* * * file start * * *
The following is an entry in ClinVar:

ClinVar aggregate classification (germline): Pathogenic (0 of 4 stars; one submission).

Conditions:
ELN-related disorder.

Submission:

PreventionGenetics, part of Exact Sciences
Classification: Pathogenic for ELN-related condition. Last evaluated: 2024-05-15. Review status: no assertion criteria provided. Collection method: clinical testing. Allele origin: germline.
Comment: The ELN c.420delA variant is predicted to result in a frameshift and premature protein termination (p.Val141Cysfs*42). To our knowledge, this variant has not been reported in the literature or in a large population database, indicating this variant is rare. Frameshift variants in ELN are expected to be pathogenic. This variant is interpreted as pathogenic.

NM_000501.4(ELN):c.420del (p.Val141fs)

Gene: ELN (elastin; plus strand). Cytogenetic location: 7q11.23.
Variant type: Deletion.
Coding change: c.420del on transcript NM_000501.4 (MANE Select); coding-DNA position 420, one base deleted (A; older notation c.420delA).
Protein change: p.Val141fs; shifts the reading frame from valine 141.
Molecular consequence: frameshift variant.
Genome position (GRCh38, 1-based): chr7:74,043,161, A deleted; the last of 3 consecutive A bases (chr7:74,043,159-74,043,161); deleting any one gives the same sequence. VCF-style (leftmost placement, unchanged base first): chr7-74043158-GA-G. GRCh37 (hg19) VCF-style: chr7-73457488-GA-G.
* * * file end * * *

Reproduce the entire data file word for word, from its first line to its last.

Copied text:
The following is an entry in ClinVar:

ClinVar aggregate classification (germline): Pathogenic (0 of 4 stars; one submission).

Conditions:
ELN-related disorder.

Submission:

PreventionGenetics, part of Exact Sciences
Classification: Pathogenic for ELN-related condition. Last evaluated: 2024-05-15. Review status: no assertion criteria provided. Collection method: clinical testing. Allele origin: germline.
Comment: The ELN c.420delA variant is predicted to result in a frameshift and premature protein termination (p.Val141Cysfs*42). To our knowledge, this variant has not been reported in the literature or in a large population database, indicating this variant is rare. Frameshift variants in ELN are expected to be pathogenic. This variant is interpreted as pathogenic.

NM_000501.4(ELN):c.420del (p.Val141fs)

Gene: ELN (elastin; plus strand). Cytogenetic location: 7q11.23.
Variant type: Deletion.
Coding change: c.420del on transcript NM_000501.4 (MANE Select); coding-DNA position 420, one base deleted (A; older notation c.420delA).
Protein change: p.Val141fs; shifts the reading frame from valine 141.
Molecular consequence: frameshift variant.
Genome position (GRCh38, 1-based): chr7:74,043,161, A deleted; the last of 3 consecutive A bases (chr7:74,043,159-74,043,161); deleting any one gives the same sequence. VCF-style (leftmost placement, unchanged base first): chr7-74043158-GA-G. GRCh37 (hg19) VCF-style: chr7-73457488-GA-G.